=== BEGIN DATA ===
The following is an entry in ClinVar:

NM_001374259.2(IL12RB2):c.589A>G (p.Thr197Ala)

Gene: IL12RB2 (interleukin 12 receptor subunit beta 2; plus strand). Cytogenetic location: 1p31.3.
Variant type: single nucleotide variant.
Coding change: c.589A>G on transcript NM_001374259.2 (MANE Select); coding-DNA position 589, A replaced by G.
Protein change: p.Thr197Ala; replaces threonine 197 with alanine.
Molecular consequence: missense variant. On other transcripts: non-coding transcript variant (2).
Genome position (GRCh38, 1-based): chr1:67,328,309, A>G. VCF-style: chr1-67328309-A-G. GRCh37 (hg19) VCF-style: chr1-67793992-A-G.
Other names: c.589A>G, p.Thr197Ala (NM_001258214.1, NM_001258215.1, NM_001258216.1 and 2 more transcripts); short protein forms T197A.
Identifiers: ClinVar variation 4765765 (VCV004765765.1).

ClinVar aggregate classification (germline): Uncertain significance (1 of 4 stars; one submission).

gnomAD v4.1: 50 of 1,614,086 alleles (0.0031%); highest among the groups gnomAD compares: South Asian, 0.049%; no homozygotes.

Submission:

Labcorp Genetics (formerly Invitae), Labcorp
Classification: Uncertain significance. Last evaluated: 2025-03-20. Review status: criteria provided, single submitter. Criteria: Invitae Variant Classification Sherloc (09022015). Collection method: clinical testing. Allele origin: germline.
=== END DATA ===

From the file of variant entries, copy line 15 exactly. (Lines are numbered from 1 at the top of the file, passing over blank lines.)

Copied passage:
Classification: Uncertain significance. Last evaluated: 2025-03-20. Review status: criteria provided, single submitter. Criteria: Invitae Variant Classification Sherloc (09022015). Collection method: clinical testing. Allele origin: germline.